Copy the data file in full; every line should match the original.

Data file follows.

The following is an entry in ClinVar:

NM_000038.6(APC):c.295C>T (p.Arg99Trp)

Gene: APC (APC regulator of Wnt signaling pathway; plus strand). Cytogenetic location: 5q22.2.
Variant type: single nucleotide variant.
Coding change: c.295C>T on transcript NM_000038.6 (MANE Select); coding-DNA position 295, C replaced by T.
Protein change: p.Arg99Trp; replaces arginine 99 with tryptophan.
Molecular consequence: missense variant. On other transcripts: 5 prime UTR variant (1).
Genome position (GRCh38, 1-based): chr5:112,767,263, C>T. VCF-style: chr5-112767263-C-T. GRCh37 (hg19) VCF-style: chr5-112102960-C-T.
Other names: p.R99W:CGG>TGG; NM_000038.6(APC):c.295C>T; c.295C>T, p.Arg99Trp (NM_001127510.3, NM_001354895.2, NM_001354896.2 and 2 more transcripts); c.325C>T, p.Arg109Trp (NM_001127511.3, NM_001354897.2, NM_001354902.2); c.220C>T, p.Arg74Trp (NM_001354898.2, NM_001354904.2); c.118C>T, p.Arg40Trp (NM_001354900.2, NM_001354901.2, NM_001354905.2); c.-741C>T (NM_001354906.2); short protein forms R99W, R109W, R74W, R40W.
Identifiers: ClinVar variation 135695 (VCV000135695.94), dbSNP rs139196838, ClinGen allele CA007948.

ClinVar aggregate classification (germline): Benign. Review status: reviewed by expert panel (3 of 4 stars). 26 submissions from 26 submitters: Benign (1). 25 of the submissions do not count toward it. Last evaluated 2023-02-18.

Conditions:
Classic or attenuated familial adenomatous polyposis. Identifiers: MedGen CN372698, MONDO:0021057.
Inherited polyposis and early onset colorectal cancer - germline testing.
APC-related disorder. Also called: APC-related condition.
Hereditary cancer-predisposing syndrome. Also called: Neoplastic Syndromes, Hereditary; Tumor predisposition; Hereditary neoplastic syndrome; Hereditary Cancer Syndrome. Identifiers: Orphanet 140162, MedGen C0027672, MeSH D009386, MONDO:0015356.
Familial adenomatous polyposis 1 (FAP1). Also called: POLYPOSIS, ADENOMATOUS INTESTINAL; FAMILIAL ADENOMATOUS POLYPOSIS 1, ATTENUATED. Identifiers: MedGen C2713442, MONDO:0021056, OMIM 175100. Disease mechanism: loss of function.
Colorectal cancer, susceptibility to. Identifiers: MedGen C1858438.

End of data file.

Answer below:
The following is an entry in ClinVar:

NM_000038.6(APC):c.295C>T (p.Arg99Trp)

Gene: APC (APC regulator of Wnt signaling pathway; plus strand). Cytogenetic location: 5q22.2.
Variant type: single nucleotide variant.
Coding change: c.295C>T on transcript NM_000038.6 (MANE Select); coding-DNA position 295, C replaced by T.
Protein change: p.Arg99Trp; replaces arginine 99 with tryptophan.
Molecular consequence: missense variant. On other transcripts: 5 prime UTR variant (1).
Genome position (GRCh38, 1-based): chr5:112,767,263, C>T. VCF-style: chr5-112767263-C-T. GRCh37 (hg19) VCF-style: chr5-112102960-C-T.
Other names: p.R99W:CGG>TGG; NM_000038.6(APC):c.295C>T; c.295C>T, p.Arg99Trp (NM_001127510.3, NM_001354895.2, NM_001354896.2 and 2 more transcripts); c.325C>T, p.Arg109Trp (NM_001127511.3, NM_001354897.2, NM_001354902.2); c.220C>T, p.Arg74Trp (NM_001354898.2, NM_001354904.2); c.118C>T, p.Arg40Trp (NM_001354900.2, NM_001354901.2, NM_001354905.2); c.-741C>T (NM_001354906.2); short protein forms R99W, R109W, R74W, R40W.
Identifiers: ClinVar variation 135695 (VCV000135695.94), dbSNP rs139196838, ClinGen allele CA007948.

ClinVar aggregate classification (germline): Benign. Review status: reviewed by expert panel (3 of 4 stars). 26 submissions from 26 submitters: Benign (1). 25 of the submissions do not count toward it. Last evaluated 2023-02-18.

Conditions:
Classic or attenuated familial adenomatous polyposis. Identifiers: MedGen CN372698, MONDO:0021057.
Inherited polyposis and early onset colorectal cancer - germline testing.
APC-related disorder. Also called: APC-related condition.
Hereditary cancer-predisposing syndrome. Also called: Neoplastic Syndromes, Hereditary; Tumor predisposition; Hereditary neoplastic syndrome; Hereditary Cancer Syndrome. Identifiers: Orphanet 140162, MedGen C0027672, MeSH D009386, MONDO:0015356.
Familial adenomatous polyposis 1 (FAP1). Also called: POLYPOSIS, ADENOMATOUS INTESTINAL; FAMILIAL ADENOMATOUS POLYPOSIS 1, ATTENUATED. Identifiers: MedGen C2713442, MONDO:0021056, OMIM 175100. Disease mechanism: loss of function.
Colorectal cancer, susceptibility to. Identifiers: MedGen C1858438.